Posts Tagged ‘Church Authority’

Many modern Christians vehemently reject the Church as the Teaching authority of the Christian faith. They claim to accept only what is explicitly taught in or can be proven by Scriptures, a doctrine called Sola Scriptura. This, obviously, not only generates friction between the two contrary views, but it poses a threat to the sound teaching of the faith, as more and more groups seem to emerge with their own ‘doctrines’ and beliefs, since they submit to no authoritative body.

I was recently involved in a discussion with a Bible Christian who refused to accept the doctrine of  Infant Baptism, in spite of   the many evidences, both in the Bible and more explicitly in the writings of the Church Fathers, that the early Christians indeed practiced children baptism already in the time of the Apostles. This debate becomes confusing to me when Evangelicals fail to explain why they accept the Church’s authority, for example, in regards to the doctrine of the Holy Trinity and not on other issues. 

The Holy Trinity doctrine was not elaborated until later in Christianity because,  although the  Bible speaks of three distinct persons, it does not clearly state that they are One, as we understand the Holy Trinity today. Therefore, since  it was not a doctrine that was literally taught in the Scriptures, it had to be revealed to the Church by the Holy Spirit so as to prevent the spreading of heresies that emerged in the first four centuries of Christianity regarding the divinity of Our Lord.  In other words, the Holy Trinity doctrine was born of the discernment of the early Church Fathers, rather than Scriptures alone. In fact, the Church developed it from the biblical language used in New Testament passages such as the baptismal formula in Matthew 28:19, but it only took substantially its present form by the end of the 4th century as a result of controversies concerning the proper sense in which to apply to God and Christ terms such as “person”, “nature”, “essence”, and “substance”.[5][6][7][8] ( source Wikipedia)

Trinitarianism contrasts with Nontrinitarian positions which include Binitarianism (one deity/two persons), Unitarianism (one deity/one person), the Oneness or Modalism belief, and The Church of Jesus Christ of Latter-day Saints‘ view of the Godhead as three separate beings who are one in purpose rather than essence.

Now, going back to the to the topic of  infant baptism; this doctrine was notoriously supported by the early Church Fathers as it was considered an Apostolic Teaching which had been passed on through Sacred Tradition. In spite of many historical evidence for this, many modern Christians uncritically oppose to  it simply because infant baptism is not widely accepted amongst their fellow Bible Christians.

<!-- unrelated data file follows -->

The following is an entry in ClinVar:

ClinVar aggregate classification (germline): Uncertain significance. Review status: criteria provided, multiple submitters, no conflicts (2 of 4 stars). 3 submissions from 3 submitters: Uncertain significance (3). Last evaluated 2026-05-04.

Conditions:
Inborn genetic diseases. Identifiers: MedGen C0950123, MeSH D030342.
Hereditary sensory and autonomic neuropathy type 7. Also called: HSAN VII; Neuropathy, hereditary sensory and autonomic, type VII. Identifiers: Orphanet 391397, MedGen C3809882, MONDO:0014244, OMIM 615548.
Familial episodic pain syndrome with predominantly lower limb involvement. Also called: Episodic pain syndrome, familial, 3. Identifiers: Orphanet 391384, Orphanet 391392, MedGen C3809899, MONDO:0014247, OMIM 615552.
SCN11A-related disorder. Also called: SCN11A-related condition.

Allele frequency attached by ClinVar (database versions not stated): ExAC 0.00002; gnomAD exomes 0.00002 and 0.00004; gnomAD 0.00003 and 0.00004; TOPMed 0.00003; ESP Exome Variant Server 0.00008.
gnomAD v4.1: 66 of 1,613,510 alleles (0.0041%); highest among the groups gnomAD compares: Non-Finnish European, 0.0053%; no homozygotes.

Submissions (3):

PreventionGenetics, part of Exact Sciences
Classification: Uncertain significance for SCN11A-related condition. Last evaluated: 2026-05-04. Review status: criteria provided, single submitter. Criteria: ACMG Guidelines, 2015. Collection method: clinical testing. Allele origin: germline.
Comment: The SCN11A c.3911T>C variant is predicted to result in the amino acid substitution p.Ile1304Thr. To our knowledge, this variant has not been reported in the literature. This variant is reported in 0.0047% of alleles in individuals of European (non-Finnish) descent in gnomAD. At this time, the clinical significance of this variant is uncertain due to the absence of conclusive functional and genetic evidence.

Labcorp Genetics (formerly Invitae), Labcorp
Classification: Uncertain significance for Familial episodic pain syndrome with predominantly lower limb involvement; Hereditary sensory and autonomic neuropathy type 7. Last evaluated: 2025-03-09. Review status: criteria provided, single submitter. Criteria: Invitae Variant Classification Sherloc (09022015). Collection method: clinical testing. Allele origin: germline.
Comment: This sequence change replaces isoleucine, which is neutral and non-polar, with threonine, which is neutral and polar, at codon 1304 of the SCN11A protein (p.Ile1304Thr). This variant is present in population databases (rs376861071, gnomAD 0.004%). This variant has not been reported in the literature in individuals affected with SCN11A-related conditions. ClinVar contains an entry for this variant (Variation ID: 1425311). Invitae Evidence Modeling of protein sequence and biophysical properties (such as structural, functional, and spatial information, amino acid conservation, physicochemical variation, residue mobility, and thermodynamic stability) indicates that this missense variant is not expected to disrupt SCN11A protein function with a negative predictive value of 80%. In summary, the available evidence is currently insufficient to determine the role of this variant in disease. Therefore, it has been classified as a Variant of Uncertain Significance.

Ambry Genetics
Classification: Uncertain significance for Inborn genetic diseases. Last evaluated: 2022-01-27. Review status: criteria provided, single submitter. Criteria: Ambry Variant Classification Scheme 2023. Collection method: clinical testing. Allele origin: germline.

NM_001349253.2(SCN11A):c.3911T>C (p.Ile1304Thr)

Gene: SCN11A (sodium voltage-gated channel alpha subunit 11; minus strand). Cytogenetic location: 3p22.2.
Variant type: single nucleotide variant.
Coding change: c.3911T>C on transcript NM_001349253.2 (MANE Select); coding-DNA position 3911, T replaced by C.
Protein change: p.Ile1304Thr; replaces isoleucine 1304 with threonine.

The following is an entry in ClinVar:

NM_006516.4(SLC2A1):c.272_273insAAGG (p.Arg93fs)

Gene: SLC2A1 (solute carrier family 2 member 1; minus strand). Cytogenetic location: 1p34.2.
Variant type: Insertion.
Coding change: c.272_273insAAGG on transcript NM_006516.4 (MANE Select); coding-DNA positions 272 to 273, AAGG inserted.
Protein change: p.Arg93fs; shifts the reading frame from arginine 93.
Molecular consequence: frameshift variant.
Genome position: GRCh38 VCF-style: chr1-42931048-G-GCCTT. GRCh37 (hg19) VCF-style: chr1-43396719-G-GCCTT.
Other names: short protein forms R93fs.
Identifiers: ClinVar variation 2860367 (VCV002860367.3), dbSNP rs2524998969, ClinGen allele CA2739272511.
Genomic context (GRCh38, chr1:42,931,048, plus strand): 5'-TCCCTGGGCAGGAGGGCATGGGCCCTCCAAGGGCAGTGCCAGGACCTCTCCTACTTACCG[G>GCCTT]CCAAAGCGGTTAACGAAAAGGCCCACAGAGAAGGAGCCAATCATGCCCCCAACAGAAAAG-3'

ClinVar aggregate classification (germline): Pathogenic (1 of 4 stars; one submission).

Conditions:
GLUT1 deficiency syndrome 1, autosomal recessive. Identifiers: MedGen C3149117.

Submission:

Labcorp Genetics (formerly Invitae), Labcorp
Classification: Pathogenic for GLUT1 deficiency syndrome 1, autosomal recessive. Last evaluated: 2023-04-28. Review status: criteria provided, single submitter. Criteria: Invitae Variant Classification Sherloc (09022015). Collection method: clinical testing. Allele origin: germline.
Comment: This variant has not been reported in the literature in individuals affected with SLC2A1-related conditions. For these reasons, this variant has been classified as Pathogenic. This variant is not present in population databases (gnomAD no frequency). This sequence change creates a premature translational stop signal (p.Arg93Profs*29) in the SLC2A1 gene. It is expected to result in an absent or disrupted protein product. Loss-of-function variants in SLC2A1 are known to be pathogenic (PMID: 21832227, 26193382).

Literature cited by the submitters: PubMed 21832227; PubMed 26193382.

• Origen’s (185-254 A.D.) view of baptism is direct and transparent:

“For what is sin? Could a child who has only just been born commit a sin? And yet he has sin for which it is commanded to offer a sacrifice, as Job 14:4ff and Psalm 51:5-7 show. For this reason the Church received from the Apostles the tradition to administer baptism to the children also. For the men to whom the secrets of divine mysteries had been entrusted knew that in everyone there were genuine sinful defilements, which had to be washed away with water and the Spirit.”

In the Catholic tradition, infants are baptized because of the stain of the original sin, however children are confirmed at around the age 12 or older, so that they can fully receive the gifts of the  Holy Spirit – same as the Apostles at Pentecost – and become ‘heralds’ of Christ. The Catholic Church sometimes refer to this profession of faith or Chrism as a ‘personal pentecost’, whereby we can clearly see that the element of faith is not merely of secondary importance for Catholics, but a fundamental aspect of personal conversion.

Altogether Christians have many more reasons to accept the Church’s discernment on infant baptism than Bible Christians have to reject it. It was to the Church that the Lord promised to send the Holy Spirit to teach and safeguard the truth.  It is the Church that St Paul called the ‘Pillar and the Ground of the Truth’ ( 1 Tim 3:14,15). It is not for individual believers the task of formulating ‘doctrines’ or interpreting the divine revelation, for this very reason Our Lord conducted an apostolate with the twelve who at Pentecost, empowered by the Holy Spirit, begun the mission of the Church which is to preach the Gospel in truth and with authority to all nations!

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